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Apr 15, 2014

Projects and essays and tests, oh my!

Previously we looked at 5 red flag statements that could signal difficulties with your child's Executive Functions, or self-management skills. Maybe they sounded familiar to you. Having coached hundreds of students with Executive Functioning challenges, we've heard a wide variety of statements that set off our coaching alarms. Some of the most commonly heard statements are included in this article. If any of these give you déjà vu, don't panic. Like solving for X, skills such as project planning, time management, and organization can be learned. 

Red Flag

Project Planning & Project Management

The night before a long-term project is due countless students have said “Uh oh. I forgot about that project.” Long-term projects or papers take careful planning and a step-wise approach to stay on time and on target. Students who lack project management skills may not plan for having the right materials, or may not understand how to break a task into discrete chunks with a logical sequence. That project may have been a major part of a term grade, and a 0 in the books is a deep hole to dig out of.

Self Advocacy and Being Flexible

Some of our students have been heard to exclaim “It’s not fair! Each teacher has different rules. Why can’t they all do things the same way?”  As students enter middle school and high school, they need to be flexible in order to meet the demands of multiple teachers. One instructor may not even collect homework, another may want assignments submitted only online, and another won’t accept any late assignments, period. Effective students are self-advocates and know how to ask the teacher for help. This makes it a bit easier to get a handle on and to adapt to changing demands in each classroom.

Focusing Attention on Homework

Another thing we hear students say all the time is “I can multitask while I do homework.” The evidence is clear that most students are fooling themselves when they think they can be efficient doing schoolwork while texting, posting to Instagram, and watching You Tube. The result? Homework takes much longer to complete, and the ability to sustain focus on one specific task is diminished. Also, doing homework while distracted might make it that much harder to prepare for exams as the student isn't fully engaged with learning the concepts that the homework is designed to reinforce. Students who distract themselves with activities such as surfing the internet, texting, or watching television while doing homework are defeating the purpose. A better approach includes a plan to manage distractions, and keep them in their place as a lower priority activity or perhaps as a reward for finishing homework. It is also important to figure out the right chunk of work to tackle, a good sequence, and how to handle the stress of doing it all.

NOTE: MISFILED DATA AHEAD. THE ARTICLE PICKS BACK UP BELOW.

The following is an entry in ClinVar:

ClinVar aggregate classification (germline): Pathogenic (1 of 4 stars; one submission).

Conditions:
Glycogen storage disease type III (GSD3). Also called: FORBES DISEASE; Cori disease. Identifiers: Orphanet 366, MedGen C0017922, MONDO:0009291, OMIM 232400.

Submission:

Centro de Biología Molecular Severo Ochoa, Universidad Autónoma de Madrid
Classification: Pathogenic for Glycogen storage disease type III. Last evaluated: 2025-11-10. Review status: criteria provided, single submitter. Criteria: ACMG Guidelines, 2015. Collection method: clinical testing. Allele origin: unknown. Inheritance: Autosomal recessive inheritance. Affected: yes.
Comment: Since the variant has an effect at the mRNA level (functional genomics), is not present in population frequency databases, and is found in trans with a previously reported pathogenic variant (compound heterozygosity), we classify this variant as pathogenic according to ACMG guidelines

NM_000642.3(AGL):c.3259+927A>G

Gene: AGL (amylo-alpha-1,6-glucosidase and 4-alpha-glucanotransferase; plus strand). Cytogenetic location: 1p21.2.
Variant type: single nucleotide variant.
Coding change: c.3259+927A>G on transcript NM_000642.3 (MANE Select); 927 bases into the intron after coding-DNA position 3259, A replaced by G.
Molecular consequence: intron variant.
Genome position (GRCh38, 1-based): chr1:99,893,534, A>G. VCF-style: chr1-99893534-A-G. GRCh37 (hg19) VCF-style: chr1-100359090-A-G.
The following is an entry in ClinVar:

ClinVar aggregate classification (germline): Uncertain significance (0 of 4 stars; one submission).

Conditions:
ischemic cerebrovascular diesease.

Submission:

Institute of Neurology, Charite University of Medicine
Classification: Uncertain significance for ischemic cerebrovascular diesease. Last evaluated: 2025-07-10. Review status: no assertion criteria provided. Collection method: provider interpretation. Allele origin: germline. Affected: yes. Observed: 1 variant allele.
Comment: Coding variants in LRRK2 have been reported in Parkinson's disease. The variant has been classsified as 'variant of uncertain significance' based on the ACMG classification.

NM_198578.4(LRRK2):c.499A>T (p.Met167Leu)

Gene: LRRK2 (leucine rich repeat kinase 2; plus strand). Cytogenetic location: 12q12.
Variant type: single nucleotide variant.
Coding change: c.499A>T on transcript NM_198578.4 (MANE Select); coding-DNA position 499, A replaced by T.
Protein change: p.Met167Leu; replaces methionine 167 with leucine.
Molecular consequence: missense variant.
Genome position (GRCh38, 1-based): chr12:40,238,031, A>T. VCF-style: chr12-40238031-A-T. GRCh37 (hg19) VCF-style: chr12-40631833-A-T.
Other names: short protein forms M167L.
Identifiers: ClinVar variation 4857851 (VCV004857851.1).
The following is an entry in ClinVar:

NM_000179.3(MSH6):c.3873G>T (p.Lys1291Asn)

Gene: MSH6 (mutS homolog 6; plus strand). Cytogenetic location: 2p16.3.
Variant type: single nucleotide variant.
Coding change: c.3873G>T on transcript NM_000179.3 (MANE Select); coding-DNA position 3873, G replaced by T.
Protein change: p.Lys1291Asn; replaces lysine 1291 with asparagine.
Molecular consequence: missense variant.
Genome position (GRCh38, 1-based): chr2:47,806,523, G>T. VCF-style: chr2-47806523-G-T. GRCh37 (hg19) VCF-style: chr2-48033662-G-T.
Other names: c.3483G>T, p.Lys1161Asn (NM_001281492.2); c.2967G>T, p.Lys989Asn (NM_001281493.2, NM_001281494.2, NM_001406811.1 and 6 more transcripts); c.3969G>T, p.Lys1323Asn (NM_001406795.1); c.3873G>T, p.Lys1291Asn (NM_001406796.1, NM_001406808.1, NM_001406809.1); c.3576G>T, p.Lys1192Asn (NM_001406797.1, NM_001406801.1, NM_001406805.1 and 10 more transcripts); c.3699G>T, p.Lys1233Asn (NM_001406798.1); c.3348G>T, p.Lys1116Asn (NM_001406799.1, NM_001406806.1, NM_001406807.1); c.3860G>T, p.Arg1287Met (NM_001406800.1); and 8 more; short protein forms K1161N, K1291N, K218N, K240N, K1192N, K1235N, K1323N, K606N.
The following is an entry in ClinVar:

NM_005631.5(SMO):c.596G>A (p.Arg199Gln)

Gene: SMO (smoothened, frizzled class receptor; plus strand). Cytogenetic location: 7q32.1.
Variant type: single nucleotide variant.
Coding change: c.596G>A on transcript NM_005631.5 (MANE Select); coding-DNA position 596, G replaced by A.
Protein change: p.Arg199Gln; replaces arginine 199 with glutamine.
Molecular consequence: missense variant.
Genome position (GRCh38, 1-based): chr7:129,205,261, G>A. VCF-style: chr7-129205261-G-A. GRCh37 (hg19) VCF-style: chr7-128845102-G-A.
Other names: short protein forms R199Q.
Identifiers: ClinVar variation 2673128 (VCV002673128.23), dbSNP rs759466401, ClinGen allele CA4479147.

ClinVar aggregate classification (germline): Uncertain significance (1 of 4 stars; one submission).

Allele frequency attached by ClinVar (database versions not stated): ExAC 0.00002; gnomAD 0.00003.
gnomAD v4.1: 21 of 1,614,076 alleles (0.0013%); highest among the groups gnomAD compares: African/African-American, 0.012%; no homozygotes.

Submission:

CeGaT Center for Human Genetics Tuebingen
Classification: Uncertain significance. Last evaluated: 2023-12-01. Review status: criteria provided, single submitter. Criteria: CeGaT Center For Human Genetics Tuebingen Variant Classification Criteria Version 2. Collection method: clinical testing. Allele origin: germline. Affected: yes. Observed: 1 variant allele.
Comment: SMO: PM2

Writing essays

Students who struggle with writing might be overheard saying “I hate writing these stupid essays. I have no idea what to say." As material gets more complex in middle school and high school, students are expected to synthesize and analyze material in written form. Essays about literature, historical events, and even lab reports for science class require a range of skills: from understanding the teacher’s intentions, to organization of ideas, to persisting with a lengthy task, to asking for help when feeling stuck or confused.

Test Preparation

You may have heard your child say "I don't bother studying for tests. Either I know it or I don't." Sometimes middle school or high school may mark the first time a bright student has ever needed to truly study material in order to master it.  Without active study strategies, a student may give up and be unprepared to grapple with challenging academic content. Successful students know that they need to view each class meeting as test preparation, and that simply "looking over notes" is as dull and ineffective as it sounds.

Do any of these statements sound familiar to you? If you counted one or more, your child may have some challenges with Executive Function skills. As with any skill, these can be learned through good instruction and practice. Your child's pediatrician or teacher may suggest other options, such as extra help after school, executive function coaching support, or possibly neuropsychological testing.


Please see this page for comprehensive information about Executive Function in middle school students.


Need a resource to help your child with a long-term project?

Download our free Project Planner Template. It's a great way to strengthen Executive Function skills.

Download Project Planner Template

 

 

 

Photo credit: Antti T. Nissinen via Flickr

About the Author

Jackie Stachel

Jackie Stachel is the Director of Communications for Beyond BookSmart. She joined the company in 2010 and is based in our Boston branch. Jackie leads Executive Function presentations for parent groups throughout Massachusetts and Rhode Island. Additionally, Jackie manages our You Tube channel as well as our company blog content through editing submissions, writing articles, and collaborating with professionals from outside Beyond BookSmart to create useful, informative content. Finally, Jackie coaches students supporting them in learning and developing Executive Functioning strategies.

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